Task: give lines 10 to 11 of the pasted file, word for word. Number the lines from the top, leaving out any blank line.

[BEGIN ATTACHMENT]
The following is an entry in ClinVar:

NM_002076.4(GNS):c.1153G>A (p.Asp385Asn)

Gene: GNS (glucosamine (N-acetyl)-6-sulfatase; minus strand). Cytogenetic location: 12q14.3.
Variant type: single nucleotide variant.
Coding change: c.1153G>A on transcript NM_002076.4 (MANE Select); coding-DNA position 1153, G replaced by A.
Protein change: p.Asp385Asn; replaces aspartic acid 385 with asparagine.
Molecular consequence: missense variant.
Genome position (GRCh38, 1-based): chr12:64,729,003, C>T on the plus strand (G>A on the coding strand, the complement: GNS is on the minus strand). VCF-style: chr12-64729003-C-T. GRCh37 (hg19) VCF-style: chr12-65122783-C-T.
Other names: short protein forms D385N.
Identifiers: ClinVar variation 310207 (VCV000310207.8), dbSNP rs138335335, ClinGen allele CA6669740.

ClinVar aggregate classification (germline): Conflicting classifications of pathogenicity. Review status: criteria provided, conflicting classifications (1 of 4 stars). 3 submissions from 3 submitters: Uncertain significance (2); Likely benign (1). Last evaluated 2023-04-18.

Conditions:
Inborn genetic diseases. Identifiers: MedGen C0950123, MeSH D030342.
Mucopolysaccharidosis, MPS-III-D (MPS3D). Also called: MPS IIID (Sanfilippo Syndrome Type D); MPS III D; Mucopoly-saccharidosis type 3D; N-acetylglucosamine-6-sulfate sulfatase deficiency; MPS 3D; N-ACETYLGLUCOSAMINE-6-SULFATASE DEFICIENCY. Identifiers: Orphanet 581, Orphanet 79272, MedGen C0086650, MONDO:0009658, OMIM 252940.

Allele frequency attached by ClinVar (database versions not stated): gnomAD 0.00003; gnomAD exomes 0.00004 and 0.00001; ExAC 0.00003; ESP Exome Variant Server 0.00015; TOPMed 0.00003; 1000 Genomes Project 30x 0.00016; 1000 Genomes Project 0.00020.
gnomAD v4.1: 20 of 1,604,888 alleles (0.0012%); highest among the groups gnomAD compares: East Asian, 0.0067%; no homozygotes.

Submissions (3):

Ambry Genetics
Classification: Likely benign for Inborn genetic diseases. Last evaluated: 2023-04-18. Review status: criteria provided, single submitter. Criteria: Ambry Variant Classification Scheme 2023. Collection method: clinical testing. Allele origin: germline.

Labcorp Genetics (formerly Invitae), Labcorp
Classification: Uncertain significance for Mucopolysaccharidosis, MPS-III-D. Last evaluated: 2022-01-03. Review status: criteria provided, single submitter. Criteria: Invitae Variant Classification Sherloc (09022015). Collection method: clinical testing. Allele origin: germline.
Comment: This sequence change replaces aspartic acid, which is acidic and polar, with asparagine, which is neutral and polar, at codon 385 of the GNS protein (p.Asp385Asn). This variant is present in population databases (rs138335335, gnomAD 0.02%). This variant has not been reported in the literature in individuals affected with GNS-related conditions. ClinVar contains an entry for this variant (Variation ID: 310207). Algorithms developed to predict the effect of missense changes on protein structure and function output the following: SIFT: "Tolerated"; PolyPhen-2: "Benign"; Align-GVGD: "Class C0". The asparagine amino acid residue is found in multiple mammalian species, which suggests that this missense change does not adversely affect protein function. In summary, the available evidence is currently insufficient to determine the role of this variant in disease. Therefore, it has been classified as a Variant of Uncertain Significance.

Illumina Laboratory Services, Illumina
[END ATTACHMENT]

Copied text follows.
Identifiers: ClinVar variation 310207 (VCV000310207.8), dbSNP rs138335335, ClinGen allele CA6669740.

ClinVar aggregate classification (germline): Conflicting classifications of pathogenicity. Review status: criteria provided, conflicting classifications (1 of 4 stars). 3 submissions from 3 submitters: Uncertain significance (2); Likely benign (1). Last evaluated 2023-04-18.